The goal is always the same – to accomplish national and state interests of a given country in a different country with the use of information. Depending on how a country defines its own international, political, economic or security goals and objectives, it will accordingly adjust proper tools to carry out such operations. It is about influencing the awareness of certain groups or even entire society to make it accept decisions or behaviors advantageous for the influencer.
Which means that if informational operations are to be effective, they must be thoroughly prepared…
Yes, they must, it’s a very complicated process, hence it’s worth to know its mechanisms. I’ll try to explain it on the example of Poland and Russia, as – from the security point of view – it is this country which can be considered the greatest menace to us. If we assume that Moscow’s primary objective is to weaken our position in the international arena, we can also assume that it will reach this objective, e.g. by destabilizing social and political situation in Poland. It’s hence possible to lead to internal conflicts of ideological or political nature in a country, which in effect will disrupt the image of Poland as a reliable partner for our allies in the EU or NATO. Most probably, that’s what is happening just now, although it’s not the result of external inspirations exclusively. In such situations, a target group is defined and actions taken, and then the weakest link is sought for – which could be individuals or communities.
Meaning the people who quickly absorb the given content, and then will distribute it as their own?
Exactly. Here, we’re touching psychology. If we correctly identify the most vulnerable group, then carrying out a psychological and informational operation will be easier. We can then prepare news material tailored for a particular audience. This may mean conducting multiple operations simultaneously, targeted at various groups. Western societies mainly verify information, search for false news releases, which are in fact the last stage of informational warfare. We don’t see initial stages, and the reasons for conducting such activity escape our notice – we don’t get to the core of what’s really happening. We don’t see the preparation stages, which must occur, so the information is released in favorable conditions.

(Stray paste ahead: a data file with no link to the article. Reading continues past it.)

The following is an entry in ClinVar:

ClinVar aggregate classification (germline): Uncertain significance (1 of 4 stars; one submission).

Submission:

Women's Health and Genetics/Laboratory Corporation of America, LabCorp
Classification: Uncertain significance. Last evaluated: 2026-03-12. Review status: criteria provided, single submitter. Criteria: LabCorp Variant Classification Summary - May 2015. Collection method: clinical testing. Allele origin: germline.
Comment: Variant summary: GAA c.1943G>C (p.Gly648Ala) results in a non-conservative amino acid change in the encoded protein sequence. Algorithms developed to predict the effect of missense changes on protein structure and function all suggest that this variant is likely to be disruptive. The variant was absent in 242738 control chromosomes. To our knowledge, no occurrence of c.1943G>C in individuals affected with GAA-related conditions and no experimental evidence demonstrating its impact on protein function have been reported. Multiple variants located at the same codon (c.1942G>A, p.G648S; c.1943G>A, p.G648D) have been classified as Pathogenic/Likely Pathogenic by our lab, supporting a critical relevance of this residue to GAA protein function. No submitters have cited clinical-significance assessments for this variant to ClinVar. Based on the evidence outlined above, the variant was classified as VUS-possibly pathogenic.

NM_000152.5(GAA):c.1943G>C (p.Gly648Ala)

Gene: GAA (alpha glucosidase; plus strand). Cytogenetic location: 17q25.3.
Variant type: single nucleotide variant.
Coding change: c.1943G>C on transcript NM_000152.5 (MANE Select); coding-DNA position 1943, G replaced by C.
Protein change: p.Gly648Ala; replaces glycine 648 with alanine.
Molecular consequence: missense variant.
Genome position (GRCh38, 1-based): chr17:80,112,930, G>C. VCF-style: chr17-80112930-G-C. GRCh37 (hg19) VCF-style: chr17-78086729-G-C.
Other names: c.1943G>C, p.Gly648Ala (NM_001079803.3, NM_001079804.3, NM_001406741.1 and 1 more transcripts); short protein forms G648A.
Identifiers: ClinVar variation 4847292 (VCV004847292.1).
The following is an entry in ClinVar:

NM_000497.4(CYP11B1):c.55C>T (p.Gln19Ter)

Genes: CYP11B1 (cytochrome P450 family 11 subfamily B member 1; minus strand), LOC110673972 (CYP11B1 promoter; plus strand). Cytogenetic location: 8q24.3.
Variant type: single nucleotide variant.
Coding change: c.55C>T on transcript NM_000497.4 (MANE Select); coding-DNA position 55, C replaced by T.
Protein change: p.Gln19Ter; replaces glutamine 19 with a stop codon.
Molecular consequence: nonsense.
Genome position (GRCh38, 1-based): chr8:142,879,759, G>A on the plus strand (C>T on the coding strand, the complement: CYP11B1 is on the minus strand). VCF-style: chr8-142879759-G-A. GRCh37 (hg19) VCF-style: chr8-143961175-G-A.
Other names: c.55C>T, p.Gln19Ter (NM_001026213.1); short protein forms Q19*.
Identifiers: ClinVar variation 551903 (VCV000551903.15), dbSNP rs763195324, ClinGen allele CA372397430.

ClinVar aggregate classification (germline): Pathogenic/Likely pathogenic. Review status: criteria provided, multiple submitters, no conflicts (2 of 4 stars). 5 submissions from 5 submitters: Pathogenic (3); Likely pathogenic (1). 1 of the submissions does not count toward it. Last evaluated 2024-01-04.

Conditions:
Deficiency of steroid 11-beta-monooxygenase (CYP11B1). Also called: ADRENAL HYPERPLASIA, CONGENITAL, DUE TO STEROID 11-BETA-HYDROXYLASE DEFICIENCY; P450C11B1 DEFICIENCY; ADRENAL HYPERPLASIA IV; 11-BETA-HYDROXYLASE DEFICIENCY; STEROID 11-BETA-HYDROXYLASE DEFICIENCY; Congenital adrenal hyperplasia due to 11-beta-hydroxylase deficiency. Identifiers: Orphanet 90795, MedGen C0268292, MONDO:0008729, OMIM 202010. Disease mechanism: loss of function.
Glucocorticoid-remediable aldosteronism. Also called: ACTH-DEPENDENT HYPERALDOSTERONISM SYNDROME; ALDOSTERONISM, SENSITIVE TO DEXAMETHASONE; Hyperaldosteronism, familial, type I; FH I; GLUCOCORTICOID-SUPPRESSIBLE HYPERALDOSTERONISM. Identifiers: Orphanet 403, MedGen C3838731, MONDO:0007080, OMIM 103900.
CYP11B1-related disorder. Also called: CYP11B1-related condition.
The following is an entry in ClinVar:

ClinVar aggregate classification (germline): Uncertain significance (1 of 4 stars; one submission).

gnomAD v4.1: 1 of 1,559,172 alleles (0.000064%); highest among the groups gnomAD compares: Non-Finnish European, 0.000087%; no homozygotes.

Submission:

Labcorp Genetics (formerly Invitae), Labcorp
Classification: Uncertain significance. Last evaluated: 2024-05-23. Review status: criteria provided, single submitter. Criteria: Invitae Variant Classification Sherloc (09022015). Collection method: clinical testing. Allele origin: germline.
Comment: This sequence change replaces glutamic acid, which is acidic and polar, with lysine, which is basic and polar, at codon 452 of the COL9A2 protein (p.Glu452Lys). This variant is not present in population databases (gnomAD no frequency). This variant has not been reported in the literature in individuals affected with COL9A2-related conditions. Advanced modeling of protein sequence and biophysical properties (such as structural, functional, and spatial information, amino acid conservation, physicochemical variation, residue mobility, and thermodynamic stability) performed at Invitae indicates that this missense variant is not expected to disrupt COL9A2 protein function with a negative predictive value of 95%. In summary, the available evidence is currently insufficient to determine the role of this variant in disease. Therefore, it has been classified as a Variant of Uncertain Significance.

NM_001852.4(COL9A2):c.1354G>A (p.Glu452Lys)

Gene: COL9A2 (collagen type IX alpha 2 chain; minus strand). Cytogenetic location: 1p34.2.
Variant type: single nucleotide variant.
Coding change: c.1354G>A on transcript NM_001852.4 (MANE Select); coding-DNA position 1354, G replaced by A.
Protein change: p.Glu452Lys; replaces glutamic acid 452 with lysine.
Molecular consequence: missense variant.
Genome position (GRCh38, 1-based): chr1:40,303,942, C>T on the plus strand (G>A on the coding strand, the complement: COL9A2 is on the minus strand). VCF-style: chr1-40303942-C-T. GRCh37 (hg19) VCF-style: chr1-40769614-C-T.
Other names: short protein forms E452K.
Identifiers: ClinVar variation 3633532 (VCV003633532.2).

In other words – what’s most crucial, escapes our notice? Perhaps we should pay no attention at all to fake news?
It is the idea of „fake news” that has evoked great interest and drawn the attention of the West to some threats. At the same time, however, it made the entire discussion on the subject shallow. Fake news is just fake news, nothing more. Fake news in itself is nothing, what’s needed is context – that’s when we can talk about disinformation. If we do the research on the fake news, we have to consider basic elements of analysis, we have to ask questions: who?, where?, when?, how?, what for? That’s how we find out about intentionality and the goal of such activity, in other words – we explain why and for what reason such news has been released. We should also remember that even the truth can be used for manipulation. Such analysis – fact-checking – is practically never done, while our focusing only on fake news automatically makes us exclude many activities of manipulation. For that reason, I would compare tracking down fake information to treating illness with painkillers: we eliminate symptoms, but not the cause of illness.
We know what informational operations are, and why they are carried out. Can you tell me what tools are used in such operations?